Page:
The School of Computer Science’s Edmund M. Clarke  has led the way for quality assurance processes in the computing industry for more than 30 years. His innovative techniques for automatically verifying the correctness of computer systems are used in transportation, communications and medicine.
The prestigious Franklin Institute recognized Clarke for his work with the Bower Award and Prize for Achievement in Science  on Thursday, April 24, in Philadelphia.
A major challenge of modern computer technology and digital electronics is that the scale of today’s systems surpasses people’s capacity to comprehend all of their possible design flaws. When a digital electronic device malfunctions, such as a microprocessor controlling the ailerons of a passenger jet, or an MRI machine being used for a critical medical diagnosis, human lives are at stake.
Since the dawn of computing, engineers have checked for logic errors in computer circuitry or software programs by running simulations to test performance and by manually checking each line of computer code. But as computer chips grew to include hundreds of thousands or millions of transistors, and as software and computer systems similarly grew in complexity, these hit-or-miss "informal verification" methods became inadequate to the task. Errors often went undetected until after a product was released, when correcting even minor errors is expensive.
Model checking, by contrast, is a type of formal verification that analyzes the logic underlying a design, much as a mathematician uses a proof to determine that a theorem is correct. Far from hit-or-miss, model checking considers every possible state of a hardware or software design and determines if it is consistent with the designer's specifications.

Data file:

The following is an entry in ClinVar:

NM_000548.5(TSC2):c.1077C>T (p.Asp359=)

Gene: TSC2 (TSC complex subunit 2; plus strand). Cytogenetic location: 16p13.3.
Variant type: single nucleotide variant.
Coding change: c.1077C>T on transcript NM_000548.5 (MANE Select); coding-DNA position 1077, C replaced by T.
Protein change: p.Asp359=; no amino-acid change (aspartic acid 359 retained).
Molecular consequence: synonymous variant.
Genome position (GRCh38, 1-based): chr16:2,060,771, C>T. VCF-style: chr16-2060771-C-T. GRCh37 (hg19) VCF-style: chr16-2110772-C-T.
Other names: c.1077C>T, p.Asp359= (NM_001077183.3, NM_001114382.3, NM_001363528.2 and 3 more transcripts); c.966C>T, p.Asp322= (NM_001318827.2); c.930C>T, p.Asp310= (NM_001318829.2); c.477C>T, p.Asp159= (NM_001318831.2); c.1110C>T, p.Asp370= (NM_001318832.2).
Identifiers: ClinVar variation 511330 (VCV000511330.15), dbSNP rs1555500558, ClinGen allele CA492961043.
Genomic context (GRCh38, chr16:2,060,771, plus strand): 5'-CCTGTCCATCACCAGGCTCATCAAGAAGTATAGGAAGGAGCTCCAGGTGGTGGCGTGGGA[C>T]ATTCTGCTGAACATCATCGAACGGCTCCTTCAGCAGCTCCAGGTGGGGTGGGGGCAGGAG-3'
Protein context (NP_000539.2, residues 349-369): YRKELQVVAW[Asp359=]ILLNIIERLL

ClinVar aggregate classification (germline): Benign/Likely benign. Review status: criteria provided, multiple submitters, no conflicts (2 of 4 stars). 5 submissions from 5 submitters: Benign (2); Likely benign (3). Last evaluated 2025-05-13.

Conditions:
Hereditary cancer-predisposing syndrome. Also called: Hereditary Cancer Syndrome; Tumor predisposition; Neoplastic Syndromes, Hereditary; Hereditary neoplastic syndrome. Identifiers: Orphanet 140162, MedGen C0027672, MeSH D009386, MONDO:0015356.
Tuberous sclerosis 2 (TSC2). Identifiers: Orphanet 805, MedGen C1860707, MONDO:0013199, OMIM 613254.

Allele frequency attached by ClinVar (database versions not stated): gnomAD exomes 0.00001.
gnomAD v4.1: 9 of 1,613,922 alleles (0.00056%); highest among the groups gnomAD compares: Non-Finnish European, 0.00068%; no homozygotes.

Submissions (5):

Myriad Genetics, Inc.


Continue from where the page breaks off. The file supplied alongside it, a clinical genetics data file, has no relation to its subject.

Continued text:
Clarke first set the principles and techniques of model checking for finite-state systems in a seminal 1981 paper published with his graduate student, E. Allen Emerson. That paper launched a flood of further research and development of model checking theory and applications, much of it led by Clarke and those who had studied under him. His techniques were adopted by major hardware manufacturers such as IBM, Motorola, Texas Instruments, Intel and Apple.
Clarke joined Carnegie Mellon's Computer Science Department  in 1982. In 1995 he became the first recipient of the FORE Systems Professorship, an endowed chair in the School of Computer Science. He was named a University Professor in 2008. He has published nearly 400 papers and other works, including his influential textbook "Model Checking," considered a standard in the field.
Clarke co-founded the conference on Computer Aided Verification and served on its steering committee for many years. He is the former editor-in-chief of Formal Methods in Systems Design. He served on the editorial boards of Distributed Computing, Logic and Computation, and IEEE Transactions in Software Engineering. In 1995 he received a Technical Excellence Award from the Semiconductor Research Corporation. He was a co-recipient of the ACM Kanellakis Award in 1998. In 1999 he received an Allen Newell Award for Excellence in Research from the Carnegie Mellon Computer Science Department.
In 2004 Clarke received the IEEE Harry H. Goode Memorial Award. He was elected to the National Academy of Engineering in 2005 for contributions to the formal verification of hardware and software correctness.
He was a co-recipient of the 2007 ACM Turing Award for his role in developing model checking into a highly effective verification technology, widely adopted in the hardware and software industries. He received the 2008 CADE Herbrand Award for Distinguished Contributions to Automated Reasoning and a 2010 LICS Test-of-Time Award. In 2011 he was elected to the American Academy of Arts and Sciences. He received an honorary doctorate from the Vienna University of Technology in 2012. The Chinese Academy of Sciences awarded him an Einstein Professorship in 2013. Clarke is a fellow of the ACM and the IEEE, and a member of Sigma Xi and Phi Beta Kappa.
In accepting his award, Clarke was joined by fellow Franklin Institute honorees — including CMU's Mark Kryder, co-recipient of the 2014 Benjamin Franklin Medal in Electrical Engineering.
CMU is home to eight Franklin Institute laureates, including President Subra Suresh, who received the 2013 Benjamin Franklin Medal in Mechanical Engineering and Materials Science.
Byron Spice | 412-268-9068 | email@example.com